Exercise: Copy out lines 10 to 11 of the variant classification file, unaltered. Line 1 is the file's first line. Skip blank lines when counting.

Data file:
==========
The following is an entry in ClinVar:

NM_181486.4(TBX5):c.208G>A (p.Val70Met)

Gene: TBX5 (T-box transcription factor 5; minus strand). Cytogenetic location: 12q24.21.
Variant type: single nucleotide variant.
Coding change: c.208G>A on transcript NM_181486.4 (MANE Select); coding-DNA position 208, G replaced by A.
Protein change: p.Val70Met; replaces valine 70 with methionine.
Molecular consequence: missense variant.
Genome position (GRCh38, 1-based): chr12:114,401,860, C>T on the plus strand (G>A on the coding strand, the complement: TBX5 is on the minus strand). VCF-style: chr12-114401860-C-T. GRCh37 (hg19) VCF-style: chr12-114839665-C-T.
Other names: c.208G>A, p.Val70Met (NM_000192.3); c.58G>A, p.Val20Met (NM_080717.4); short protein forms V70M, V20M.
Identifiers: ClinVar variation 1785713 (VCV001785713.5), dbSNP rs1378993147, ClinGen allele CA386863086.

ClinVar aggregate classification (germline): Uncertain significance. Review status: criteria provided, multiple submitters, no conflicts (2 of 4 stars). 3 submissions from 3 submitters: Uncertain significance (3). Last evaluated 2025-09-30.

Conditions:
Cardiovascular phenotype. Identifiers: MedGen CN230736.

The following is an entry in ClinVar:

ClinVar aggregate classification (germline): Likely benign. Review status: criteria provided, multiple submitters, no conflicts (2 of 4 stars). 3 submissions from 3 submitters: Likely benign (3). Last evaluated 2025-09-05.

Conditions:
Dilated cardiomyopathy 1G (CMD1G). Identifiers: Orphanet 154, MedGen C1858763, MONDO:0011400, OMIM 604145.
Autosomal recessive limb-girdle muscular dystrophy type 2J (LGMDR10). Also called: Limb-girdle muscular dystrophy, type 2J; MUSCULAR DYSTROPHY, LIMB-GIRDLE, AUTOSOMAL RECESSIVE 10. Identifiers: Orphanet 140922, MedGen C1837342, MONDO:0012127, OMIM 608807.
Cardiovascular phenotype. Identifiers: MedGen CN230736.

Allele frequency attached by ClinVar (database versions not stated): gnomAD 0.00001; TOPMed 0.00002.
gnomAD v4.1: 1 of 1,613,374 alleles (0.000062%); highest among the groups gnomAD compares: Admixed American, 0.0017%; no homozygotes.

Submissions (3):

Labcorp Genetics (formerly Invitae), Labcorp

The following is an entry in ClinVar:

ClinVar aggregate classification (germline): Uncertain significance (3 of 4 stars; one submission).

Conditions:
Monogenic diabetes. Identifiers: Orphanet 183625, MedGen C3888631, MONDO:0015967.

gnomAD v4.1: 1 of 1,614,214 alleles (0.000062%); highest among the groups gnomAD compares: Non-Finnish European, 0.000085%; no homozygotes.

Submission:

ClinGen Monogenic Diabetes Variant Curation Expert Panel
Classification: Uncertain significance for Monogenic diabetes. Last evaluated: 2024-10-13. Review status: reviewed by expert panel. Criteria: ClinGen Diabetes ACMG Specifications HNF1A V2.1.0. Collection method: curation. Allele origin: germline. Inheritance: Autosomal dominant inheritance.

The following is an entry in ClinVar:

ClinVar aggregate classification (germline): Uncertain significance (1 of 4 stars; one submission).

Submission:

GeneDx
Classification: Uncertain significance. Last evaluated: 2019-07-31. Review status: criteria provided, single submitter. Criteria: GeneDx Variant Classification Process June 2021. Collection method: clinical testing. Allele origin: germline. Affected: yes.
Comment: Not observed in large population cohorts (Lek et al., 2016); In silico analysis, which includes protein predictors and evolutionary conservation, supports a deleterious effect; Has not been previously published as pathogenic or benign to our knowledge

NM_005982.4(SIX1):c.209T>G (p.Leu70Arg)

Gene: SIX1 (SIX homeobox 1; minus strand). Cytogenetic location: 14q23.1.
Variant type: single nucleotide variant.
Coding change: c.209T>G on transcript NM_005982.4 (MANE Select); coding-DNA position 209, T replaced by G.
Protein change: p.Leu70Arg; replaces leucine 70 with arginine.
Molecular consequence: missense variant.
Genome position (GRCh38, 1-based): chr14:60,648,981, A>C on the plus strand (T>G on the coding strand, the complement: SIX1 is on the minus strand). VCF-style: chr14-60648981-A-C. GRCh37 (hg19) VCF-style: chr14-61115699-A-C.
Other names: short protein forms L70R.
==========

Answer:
Identifiers: ClinVar variation 1785713 (VCV001785713.5), dbSNP rs1378993147, ClinGen allele CA386863086.

ClinVar aggregate classification (germline): Uncertain significance. Review status: criteria provided, multiple submitters, no conflicts (2 of 4 stars). 3 submissions from 3 submitters: Uncertain significance (3). Last evaluated 2025-09-30.